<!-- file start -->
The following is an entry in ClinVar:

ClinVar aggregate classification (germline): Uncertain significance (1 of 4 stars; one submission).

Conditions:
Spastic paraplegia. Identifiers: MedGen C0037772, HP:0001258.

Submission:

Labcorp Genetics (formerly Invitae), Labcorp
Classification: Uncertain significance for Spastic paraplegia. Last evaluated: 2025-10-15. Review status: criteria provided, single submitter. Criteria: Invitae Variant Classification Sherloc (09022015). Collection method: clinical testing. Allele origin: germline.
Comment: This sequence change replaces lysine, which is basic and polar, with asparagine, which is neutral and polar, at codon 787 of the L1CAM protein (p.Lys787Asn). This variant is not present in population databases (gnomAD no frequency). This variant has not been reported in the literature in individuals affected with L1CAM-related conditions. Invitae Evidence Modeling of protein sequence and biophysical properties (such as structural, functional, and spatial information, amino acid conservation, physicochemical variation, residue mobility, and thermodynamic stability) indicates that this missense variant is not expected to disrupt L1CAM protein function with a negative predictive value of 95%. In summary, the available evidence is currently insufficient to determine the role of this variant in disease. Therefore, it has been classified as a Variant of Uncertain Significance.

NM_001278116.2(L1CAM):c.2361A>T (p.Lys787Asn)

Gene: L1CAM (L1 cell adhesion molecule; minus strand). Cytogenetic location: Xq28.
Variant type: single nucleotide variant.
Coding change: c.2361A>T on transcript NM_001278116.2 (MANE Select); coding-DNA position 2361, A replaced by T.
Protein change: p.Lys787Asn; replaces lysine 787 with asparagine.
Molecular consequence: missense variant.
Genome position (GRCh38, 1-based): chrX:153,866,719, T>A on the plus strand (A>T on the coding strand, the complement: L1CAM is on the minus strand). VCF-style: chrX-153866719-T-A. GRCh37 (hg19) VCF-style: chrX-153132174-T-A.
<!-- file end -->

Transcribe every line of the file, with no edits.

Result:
The following is an entry in ClinVar:

ClinVar aggregate classification (germline): Uncertain significance (1 of 4 stars; one submission).

Conditions:
Spastic paraplegia. Identifiers: MedGen C0037772, HP:0001258.

Submission:

Labcorp Genetics (formerly Invitae), Labcorp
Classification: Uncertain significance for Spastic paraplegia. Last evaluated: 2025-10-15. Review status: criteria provided, single submitter. Criteria: Invitae Variant Classification Sherloc (09022015). Collection method: clinical testing. Allele origin: germline.
Comment: This sequence change replaces lysine, which is basic and polar, with asparagine, which is neutral and polar, at codon 787 of the L1CAM protein (p.Lys787Asn). This variant is not present in population databases (gnomAD no frequency). This variant has not been reported in the literature in individuals affected with L1CAM-related conditions. Invitae Evidence Modeling of protein sequence and biophysical properties (such as structural, functional, and spatial information, amino acid conservation, physicochemical variation, residue mobility, and thermodynamic stability) indicates that this missense variant is not expected to disrupt L1CAM protein function with a negative predictive value of 95%. In summary, the available evidence is currently insufficient to determine the role of this variant in disease. Therefore, it has been classified as a Variant of Uncertain Significance.

NM_001278116.2(L1CAM):c.2361A>T (p.Lys787Asn)

Gene: L1CAM (L1 cell adhesion molecule; minus strand). Cytogenetic location: Xq28.
Variant type: single nucleotide variant.
Coding change: c.2361A>T on transcript NM_001278116.2 (MANE Select); coding-DNA position 2361, A replaced by T.
Protein change: p.Lys787Asn; replaces lysine 787 with asparagine.
Molecular consequence: missense variant.
Genome position (GRCh38, 1-based): chrX:153,866,719, T>A on the plus strand (A>T on the coding strand, the complement: L1CAM is on the minus strand). VCF-style: chrX-153866719-T-A. GRCh37 (hg19) VCF-style: chrX-153132174-T-A.